It’s all well and good to have great seats for Bruce Springsteen and assured seats for Harry Potter and the Cursed Child and Denzel Washington’s Hickey. It’s a privilege, to be sure. Still, I believe most of my colleagues would agree that what really revs our motors is the all-too-rare discovery of a new talent. That’s the case with Ngozi Anyanwu’s The Homecoming Queen, which is having its world premiere at the Atlantic Theatre Company’s smaller space in New York’s Chelsea. This tale of a prodigal child returning home to confront Daddy issues has that ineffable aura of alignment – insightful writing, deft staging, an irresistibly appealing cast – that transforms the comfortably familiar into an occasion for engagement and reflection. And a cause for celebration.
The setting is a family compound in rural Nigeria. Kelechi (the spectacular Mfoniso Udofia) has returned from the U.S. to attend her dying father (Oberon K.A. Adjepong) after 15 years, during which she has become a celebrated, almost-Pulitzer Prize-winning New York novelist. She’s met first by a gaggle of women who tug at her togs, try to open her luggage looking for gifts. Kelechi is a snot, reeking of Manhattan airs, exuding disdain and dropping F-bombs as she approaches her father’s now grand home, knocking and getting no response.
“You are home,” one of the women says. “The door is open. It is always open!”
Entering the house, she brushes past Beatrice (Mirirai Sithole, perfection), a servant girl whom Papa describes as her cousin. Kelechi’s banter with her father suggests deep fissures that soon will be revealed, along with the love that resurfaces as the extent of his illness grows clearer. The situation grows more textured with the arrival of Obina (Segun Akande), a childhood pal now grown tall and handsome and, like Kelechi, an expat – in his case as a Lagos-based financier with the World Bank.
Anyanwu intersperses the action with flashbacks to Kelechi’s childhood that establish not only the origins of these relationships but, more movingly, the reasons for what has come after. In a very small space, evocatively designed (by Yu-Hsuan Chen) and lit (by Oona Curley), Awoye Timpo has staged Homecoming Queen as a folk tale with a decidedly non-folksy edge (and no small contribution from movement director Hope Boykin). The shifting time frames take some getting used to, but the focus on Kelechi – and Udofia’s riveting, subtle transformation from aloof interloper to reclaimed villager open to forgiveness and revelation – are exhilarating to watch.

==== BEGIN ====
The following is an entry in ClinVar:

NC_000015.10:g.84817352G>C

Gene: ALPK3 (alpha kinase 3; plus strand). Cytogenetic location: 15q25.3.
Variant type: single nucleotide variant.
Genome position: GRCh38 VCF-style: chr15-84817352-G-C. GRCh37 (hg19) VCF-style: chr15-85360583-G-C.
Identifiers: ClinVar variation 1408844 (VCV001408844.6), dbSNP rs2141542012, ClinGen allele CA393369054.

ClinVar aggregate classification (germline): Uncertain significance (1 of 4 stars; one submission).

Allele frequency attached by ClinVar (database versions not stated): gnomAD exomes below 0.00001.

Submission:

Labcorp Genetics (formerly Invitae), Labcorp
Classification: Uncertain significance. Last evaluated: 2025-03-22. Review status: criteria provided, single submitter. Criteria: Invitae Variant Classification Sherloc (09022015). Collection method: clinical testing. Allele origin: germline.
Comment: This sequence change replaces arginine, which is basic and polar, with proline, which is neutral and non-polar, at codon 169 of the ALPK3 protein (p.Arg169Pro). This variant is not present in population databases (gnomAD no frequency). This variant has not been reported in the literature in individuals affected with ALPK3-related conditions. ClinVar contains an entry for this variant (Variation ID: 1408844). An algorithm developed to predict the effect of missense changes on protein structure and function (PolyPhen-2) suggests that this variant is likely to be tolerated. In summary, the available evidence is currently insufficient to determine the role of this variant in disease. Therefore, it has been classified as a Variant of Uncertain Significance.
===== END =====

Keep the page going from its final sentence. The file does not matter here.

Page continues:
The story unfolds with the funny, cheerful urging of a chorus of women, young and old, played by Ebbe Bassey, Patrice Johnson, Zenzi Williams and the incomparable stage veteran Vinie Burrows, all gorgeously dressed by Ntokozo Fuzunina Kunene.
Udofia is herself an accomplished playwright whose Sojourners and Her Portmanteau have added to a growing body of new work by women that also includes Sarah Delappe’s The Wolves and Jocelyn Bioh’s School Girls, or The African Mean Girls Play. The Homecoming Queen is rich and deep, a show to treasure. It should be moved to a bigger space and given a chance to breathe.
At a handkerchief-size space in Alphabet City called the Wild Project, Michael Weller and the Attic Theater Company have dusted off the Hungarian playwright Ferenc Molnar’s 1909 play Liliom, best known today as the source of Rodgers and Hammerstein’s sophomore effort, Carousel.
The play was set in a Budapest amusement park and concerns the fraught love of a girl who is at once innocent and headstrong and a carny barker, the rough-hewn man-boy she fatefully falls in love with. R&H moved the action to a seaside mill town in Maine (the show is being readied for a Broadway revival this spring). Jericho is Weller’s name for Liliom (Billy Bigelow in the musical version) which now is set in Coney Island during the Great Depression. The production is as barebones as can be, and staged by Laura Braza, who’s also the Attic’s artistic director.